The combination of the Windows operating system and Intel chips was once so successful that the duo was referred to as “Wintel.” Apple’s new MacBook Pro laptops, revealed Monday, show just how much things have changed.
At the core of Apple’s new 14- and 16-inch computers is a pair of custom chips—the M1 Pro and M1 Max—that demonstrate the benefits of designing your own silicon—especially when you also make the software to run on it.
Craig Federighi, Apple’s senior vice president of software engineering, said the MacOS and software apps had been recrafted to get the most out of the new chips and at the same time use less power. And because Apple’s chips share design features with its tablets and smartphones, it’s possible to run mobile apps on the new laptops too.
Apple announced just over a year ago that it would switch from using Intel chips in its laptops to ones of its own design based on an architecture licensed from ARM, whose designs are more commonly found in smartphones. Indeed, Apple has long designed the chips inside its iPhones, giving it the ability to integrate snappier graphics and artificial intelligence capabilities.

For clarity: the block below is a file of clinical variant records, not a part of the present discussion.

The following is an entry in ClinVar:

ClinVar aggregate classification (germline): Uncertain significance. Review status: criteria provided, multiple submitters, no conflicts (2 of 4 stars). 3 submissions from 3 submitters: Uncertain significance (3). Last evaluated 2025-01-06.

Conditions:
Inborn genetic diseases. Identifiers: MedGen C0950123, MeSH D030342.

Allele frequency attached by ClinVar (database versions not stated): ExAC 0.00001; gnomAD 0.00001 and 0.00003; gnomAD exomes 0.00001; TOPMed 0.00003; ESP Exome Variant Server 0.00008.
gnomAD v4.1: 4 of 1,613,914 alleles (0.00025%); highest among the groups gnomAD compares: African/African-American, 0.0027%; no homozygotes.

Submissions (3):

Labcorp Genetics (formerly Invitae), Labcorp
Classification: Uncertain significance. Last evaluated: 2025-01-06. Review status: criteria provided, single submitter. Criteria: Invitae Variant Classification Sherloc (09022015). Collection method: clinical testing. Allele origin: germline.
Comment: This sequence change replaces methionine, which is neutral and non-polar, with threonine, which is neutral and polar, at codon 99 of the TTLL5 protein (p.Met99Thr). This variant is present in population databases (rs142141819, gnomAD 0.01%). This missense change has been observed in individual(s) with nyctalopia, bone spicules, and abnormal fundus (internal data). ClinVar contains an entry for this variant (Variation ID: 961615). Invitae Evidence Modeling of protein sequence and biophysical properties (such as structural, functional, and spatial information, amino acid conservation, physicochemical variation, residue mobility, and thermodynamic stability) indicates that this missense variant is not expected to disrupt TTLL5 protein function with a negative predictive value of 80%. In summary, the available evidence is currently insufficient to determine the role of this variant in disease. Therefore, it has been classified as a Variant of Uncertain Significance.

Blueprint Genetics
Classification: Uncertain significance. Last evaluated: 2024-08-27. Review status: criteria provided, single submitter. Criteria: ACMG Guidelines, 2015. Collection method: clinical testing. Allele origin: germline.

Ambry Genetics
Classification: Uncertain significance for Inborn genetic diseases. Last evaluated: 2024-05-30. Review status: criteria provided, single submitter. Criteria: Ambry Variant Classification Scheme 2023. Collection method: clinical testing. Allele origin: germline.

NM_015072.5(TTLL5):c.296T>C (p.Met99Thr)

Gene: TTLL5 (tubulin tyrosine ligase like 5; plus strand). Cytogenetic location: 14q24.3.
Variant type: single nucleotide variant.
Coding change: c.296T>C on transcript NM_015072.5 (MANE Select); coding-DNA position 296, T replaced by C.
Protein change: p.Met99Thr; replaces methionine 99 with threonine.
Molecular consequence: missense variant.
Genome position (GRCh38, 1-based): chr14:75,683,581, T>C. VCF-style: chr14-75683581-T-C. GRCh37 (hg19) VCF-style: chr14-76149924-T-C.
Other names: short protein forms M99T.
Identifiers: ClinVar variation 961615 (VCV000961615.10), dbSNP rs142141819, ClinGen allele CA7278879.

The M1 chips for Apple’s PCs are made by Taiwan’s TSMC, which leads the world when it comes to etching infinitesimally small components onto an area of silicon using its “5-nanometer” manufacturing process.
“Today was a good representation of what a company can do when they have the whole tech stack,” says Patrick Moorhead, chief analyst at Moor Insights and Strategy. He cites Apple’s claim that the new chip can boost the performance of its video editing software Final Cut Pro 10-fold as an example of the benefit of codesigning software and silicon.
Source link : wired